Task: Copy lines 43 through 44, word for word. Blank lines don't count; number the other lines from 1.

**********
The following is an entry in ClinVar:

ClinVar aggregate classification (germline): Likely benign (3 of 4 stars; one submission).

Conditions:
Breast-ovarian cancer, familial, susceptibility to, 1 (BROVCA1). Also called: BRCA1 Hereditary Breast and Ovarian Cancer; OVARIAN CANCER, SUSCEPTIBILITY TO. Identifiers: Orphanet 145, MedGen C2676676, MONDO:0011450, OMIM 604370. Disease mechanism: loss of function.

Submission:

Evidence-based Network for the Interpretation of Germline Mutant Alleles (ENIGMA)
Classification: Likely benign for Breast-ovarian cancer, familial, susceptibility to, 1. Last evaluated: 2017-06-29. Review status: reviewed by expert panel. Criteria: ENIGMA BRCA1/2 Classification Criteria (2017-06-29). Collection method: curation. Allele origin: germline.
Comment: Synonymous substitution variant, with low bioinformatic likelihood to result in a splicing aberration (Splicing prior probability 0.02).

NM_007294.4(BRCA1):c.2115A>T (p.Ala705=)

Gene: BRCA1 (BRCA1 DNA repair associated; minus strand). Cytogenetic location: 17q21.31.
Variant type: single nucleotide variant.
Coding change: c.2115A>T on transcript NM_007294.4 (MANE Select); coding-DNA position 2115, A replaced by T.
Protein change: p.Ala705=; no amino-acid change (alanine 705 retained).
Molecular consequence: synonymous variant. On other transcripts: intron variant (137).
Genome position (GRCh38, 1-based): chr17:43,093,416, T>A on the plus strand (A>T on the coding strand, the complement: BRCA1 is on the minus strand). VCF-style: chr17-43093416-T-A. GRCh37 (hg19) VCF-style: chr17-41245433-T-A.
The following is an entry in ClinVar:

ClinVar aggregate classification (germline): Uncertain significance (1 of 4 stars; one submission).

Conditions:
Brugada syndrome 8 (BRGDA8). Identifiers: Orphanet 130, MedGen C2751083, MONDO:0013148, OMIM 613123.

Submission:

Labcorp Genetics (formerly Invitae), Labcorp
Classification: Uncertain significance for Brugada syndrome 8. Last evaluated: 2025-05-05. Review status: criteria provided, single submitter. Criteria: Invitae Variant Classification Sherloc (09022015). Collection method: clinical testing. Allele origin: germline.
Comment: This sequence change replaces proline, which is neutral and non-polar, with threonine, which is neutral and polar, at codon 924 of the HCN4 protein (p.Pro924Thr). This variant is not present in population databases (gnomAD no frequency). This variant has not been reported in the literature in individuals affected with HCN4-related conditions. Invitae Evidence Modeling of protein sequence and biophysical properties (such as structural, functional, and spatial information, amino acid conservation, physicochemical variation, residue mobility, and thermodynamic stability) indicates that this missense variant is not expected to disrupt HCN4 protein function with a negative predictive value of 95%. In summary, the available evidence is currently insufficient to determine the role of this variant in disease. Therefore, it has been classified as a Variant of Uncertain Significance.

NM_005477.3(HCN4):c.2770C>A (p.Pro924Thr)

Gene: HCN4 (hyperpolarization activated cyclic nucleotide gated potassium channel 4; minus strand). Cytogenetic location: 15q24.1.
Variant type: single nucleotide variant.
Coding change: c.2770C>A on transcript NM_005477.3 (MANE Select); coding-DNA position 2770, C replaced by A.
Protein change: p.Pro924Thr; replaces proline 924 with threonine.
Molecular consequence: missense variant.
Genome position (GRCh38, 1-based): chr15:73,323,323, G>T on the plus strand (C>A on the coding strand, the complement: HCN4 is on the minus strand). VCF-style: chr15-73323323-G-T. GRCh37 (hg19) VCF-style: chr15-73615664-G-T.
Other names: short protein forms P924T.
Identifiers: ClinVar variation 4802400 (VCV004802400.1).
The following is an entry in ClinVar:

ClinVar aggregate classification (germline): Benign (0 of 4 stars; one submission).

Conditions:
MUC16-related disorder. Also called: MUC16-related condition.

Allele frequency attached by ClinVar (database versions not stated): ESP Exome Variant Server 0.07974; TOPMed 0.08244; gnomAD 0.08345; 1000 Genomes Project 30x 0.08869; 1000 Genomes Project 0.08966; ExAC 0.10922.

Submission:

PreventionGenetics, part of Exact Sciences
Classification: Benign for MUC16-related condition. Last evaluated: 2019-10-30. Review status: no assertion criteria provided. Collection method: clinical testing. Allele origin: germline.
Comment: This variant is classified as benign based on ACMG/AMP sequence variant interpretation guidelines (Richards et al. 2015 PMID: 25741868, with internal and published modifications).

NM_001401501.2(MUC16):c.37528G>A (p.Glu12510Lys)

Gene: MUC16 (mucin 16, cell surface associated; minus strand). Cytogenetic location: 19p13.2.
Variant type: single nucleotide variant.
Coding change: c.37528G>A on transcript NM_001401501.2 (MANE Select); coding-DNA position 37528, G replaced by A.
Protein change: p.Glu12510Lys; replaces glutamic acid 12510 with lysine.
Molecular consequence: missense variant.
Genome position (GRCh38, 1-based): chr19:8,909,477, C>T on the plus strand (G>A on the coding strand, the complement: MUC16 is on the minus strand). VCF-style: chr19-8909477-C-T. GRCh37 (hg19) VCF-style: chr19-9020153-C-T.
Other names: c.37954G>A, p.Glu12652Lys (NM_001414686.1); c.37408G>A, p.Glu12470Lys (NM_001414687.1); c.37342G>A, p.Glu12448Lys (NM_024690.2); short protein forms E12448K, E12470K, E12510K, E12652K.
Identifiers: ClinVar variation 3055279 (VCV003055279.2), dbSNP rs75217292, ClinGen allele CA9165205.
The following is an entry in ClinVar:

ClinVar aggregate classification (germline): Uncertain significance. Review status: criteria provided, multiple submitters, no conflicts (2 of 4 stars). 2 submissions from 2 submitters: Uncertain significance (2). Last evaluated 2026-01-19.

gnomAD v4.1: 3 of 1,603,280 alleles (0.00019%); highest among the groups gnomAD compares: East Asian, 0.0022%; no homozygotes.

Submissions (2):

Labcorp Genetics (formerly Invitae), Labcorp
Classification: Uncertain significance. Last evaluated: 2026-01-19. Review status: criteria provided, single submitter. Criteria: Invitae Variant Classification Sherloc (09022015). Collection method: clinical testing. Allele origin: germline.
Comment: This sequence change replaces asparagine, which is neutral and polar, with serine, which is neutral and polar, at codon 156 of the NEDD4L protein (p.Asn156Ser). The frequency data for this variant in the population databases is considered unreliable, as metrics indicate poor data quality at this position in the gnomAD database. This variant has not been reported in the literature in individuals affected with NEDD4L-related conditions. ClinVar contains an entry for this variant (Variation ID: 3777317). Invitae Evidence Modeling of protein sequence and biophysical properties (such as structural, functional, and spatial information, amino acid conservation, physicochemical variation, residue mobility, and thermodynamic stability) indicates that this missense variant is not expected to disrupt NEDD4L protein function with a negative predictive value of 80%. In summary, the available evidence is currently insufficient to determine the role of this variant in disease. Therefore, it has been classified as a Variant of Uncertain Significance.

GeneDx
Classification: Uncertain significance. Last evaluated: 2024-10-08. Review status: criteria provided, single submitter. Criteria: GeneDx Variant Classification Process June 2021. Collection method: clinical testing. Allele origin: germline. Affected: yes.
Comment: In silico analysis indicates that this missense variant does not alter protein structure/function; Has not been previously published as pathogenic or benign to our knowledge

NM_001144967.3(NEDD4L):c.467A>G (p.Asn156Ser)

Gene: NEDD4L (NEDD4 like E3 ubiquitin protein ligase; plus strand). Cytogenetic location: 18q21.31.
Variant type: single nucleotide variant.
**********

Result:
Gene: MUC16 (mucin 16, cell surface associated; minus strand). Cytogenetic location: 19p13.2.
Variant type: single nucleotide variant.